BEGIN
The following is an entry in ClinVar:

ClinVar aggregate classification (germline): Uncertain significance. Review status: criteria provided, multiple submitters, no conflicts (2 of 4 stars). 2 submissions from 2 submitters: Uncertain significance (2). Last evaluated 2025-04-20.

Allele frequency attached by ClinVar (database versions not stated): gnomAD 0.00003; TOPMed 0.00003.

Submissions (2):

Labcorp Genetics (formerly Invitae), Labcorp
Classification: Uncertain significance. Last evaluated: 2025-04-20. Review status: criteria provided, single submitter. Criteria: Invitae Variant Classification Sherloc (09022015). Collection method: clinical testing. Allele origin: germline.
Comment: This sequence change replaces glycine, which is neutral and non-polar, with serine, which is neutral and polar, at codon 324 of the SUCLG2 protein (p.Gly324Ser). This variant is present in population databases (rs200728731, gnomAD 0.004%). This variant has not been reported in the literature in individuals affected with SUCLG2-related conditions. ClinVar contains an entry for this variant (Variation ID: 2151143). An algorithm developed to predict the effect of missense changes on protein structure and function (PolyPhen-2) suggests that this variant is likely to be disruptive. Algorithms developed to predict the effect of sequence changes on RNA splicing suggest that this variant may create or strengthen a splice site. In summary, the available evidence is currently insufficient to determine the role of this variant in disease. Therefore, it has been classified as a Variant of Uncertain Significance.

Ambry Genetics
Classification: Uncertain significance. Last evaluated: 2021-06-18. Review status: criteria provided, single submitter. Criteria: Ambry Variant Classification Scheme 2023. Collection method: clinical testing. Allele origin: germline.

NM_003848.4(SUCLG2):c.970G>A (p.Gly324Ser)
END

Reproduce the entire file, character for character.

The following is an entry in ClinVar:

ClinVar aggregate classification (germline): Uncertain significance. Review status: criteria provided, multiple submitters, no conflicts (2 of 4 stars). 2 submissions from 2 submitters: Uncertain significance (2). Last evaluated 2025-04-20.

Allele frequency attached by ClinVar (database versions not stated): gnomAD 0.00003; TOPMed 0.00003.

Submissions (2):

Labcorp Genetics (formerly Invitae), Labcorp
Classification: Uncertain significance. Last evaluated: 2025-04-20. Review status: criteria provided, single submitter. Criteria: Invitae Variant Classification Sherloc (09022015). Collection method: clinical testing. Allele origin: germline.
Comment: This sequence change replaces glycine, which is neutral and non-polar, with serine, which is neutral and polar, at codon 324 of the SUCLG2 protein (p.Gly324Ser). This variant is present in population databases (rs200728731, gnomAD 0.004%). This variant has not been reported in the literature in individuals affected with SUCLG2-related conditions. ClinVar contains an entry for this variant (Variation ID: 2151143). An algorithm developed to predict the effect of missense changes on protein structure and function (PolyPhen-2) suggests that this variant is likely to be disruptive. Algorithms developed to predict the effect of sequence changes on RNA splicing suggest that this variant may create or strengthen a splice site. In summary, the available evidence is currently insufficient to determine the role of this variant in disease. Therefore, it has been classified as a Variant of Uncertain Significance.

Ambry Genetics
Classification: Uncertain significance. Last evaluated: 2021-06-18. Review status: criteria provided, single submitter. Criteria: Ambry Variant Classification Scheme 2023. Collection method: clinical testing. Allele origin: germline.

NM_003848.4(SUCLG2):c.970G>A (p.Gly324Ser)